Move More Month: The Benefits of Moving and How to Get GoingEvery April is Move More Month, and despite many stay-at-home orders across the United States, people are still able to get out and get active. This is great news for our bodies, but if you’re still resisting exercise and spending more time binge watching your favorite shows than getting out moving, consider some of the benefits of becoming active.
Benefits of Daily ActivityMost people know that daily activity can be good for them. It improves cardiovascular health and it can help with weight loss. There are also other benefits of regular activity that are less well-known but equally beneficial. That’s because regular physical activity can:
- Boost our emotions. When you’re feeling depressed and overwhelmed, consider moving around. Exercise releases endorphins, chemicals that provide offer all kinds of mood-boosting perks. In fact, if you’re feeling stressed out, one of the easiest and quickest things you can do to fight your stress is to get some exercise.
- Relieve pain. People with chronic conditions could consider consulting with their health care professionals to find ways to incorporate exercise into their daily routines. Such activity may reduce their pain levels.
- Improve overall health. Exercise can improve all aspects of a person’s health. From lowering your risk of certain types of cancers and diabetes to improving your heart health and getting your immune system in tip-top shape, exercise can make your whole body healthier.
- Help us overcome addictions. If you’re trying to overcome an addiction to alcohol or drugs, regular exercise can play a significant role in recovery. Addiction attacks a person’s physical and mental health, but exercise can help heal both.
- Promote better sleep. Many people might be having a hard time sleeping right now. It’s not surprising, given that stress, anxiety, worry, and sitting around all day can have a negative effect on your ability to rest. Moving more may boost your mood and tire you out, factors that could help you find better sleep.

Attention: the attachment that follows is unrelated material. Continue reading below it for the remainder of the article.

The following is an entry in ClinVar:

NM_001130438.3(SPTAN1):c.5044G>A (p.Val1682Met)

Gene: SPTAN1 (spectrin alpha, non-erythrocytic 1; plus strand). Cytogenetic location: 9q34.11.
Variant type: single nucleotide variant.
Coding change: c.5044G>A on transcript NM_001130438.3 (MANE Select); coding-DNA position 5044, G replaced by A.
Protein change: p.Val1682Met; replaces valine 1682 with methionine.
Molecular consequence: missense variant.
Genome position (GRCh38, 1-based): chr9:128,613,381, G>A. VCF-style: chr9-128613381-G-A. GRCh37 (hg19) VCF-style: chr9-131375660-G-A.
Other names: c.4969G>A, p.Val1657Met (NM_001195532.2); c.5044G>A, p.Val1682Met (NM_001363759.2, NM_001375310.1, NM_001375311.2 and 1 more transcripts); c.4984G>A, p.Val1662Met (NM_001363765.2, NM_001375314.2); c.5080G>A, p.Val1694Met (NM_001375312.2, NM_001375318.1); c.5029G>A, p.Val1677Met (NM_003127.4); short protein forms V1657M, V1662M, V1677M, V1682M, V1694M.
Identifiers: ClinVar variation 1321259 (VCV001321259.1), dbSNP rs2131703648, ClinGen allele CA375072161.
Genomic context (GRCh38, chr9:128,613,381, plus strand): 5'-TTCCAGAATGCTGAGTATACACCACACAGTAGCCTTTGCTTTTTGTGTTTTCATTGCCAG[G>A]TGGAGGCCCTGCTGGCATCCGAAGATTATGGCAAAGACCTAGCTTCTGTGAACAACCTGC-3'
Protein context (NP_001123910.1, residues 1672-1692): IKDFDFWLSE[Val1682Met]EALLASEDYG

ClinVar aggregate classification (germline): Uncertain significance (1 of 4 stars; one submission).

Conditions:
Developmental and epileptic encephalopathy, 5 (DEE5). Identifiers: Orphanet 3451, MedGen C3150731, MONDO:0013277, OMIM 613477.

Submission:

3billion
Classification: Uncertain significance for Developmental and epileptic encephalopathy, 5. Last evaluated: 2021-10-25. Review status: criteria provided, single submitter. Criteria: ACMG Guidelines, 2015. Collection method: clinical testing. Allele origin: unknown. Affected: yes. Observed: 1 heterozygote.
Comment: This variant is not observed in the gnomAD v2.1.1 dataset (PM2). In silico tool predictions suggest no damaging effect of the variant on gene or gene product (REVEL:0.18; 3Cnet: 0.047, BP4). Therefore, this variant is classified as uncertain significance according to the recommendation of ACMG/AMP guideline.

- Take a walk. Many areas still allow outdoor activities such as walking and running. Make the most of it. Get outside and get those legs moving. You’ll feel invigorated and will likely be in a better mood once you’re done. The best part? You don’t have to move for hours to reap the benefits of activity. Even a short 10-minute walk can boost your heart rate and make you feel better in general.
- Practice yoga. Yoga is an increasingly popular way people are moving more and for good reason. Did you know that yoga helps to improve your overall strength and flexibility? That it can be adapted for people with different health and mobility requirements? Plus, you can practice yoga in your home without a ton of equipment.
- Dance a little. If you’re a person who hears your favorite song and can’t help but shake it a little, then dancing might be a good form of exercise for you. Dancing is fun, it makes you feel good, and you can get everyone in the house involved. Kids love dancing, so if you’re looking for a quick break to bust the blues, you might want to give it a try.
- Add steps to your day. You can add steps in your everyday routine and you don’t have to go anywhere to do it. Get up and walk around your house a few times if you’re working from home. Try to get up every hour for a few minutes and you’ll have a day’s worth of activity.
- Play every day. Get active and play. If you live with kids, kids of all ages, or pets, you can play games and participate in sports with them. You can also use your electronic devices to play and exercise with others online.
A Message From Our CEO
Sunshine Behavioral Health strives to help people who are facing substance abuse, addiction, mental health disorders, or a combination of these conditions. It does this by providing compassionate care and evidence-based content that addresses health, treatment, and recovery.
Licensed medical professionals review material we publish on our site. The material is not a substitute for qualified medical diagnoses, treatment, or advice. It should not be used to replace the suggestions of your personal physician or other health care professionals.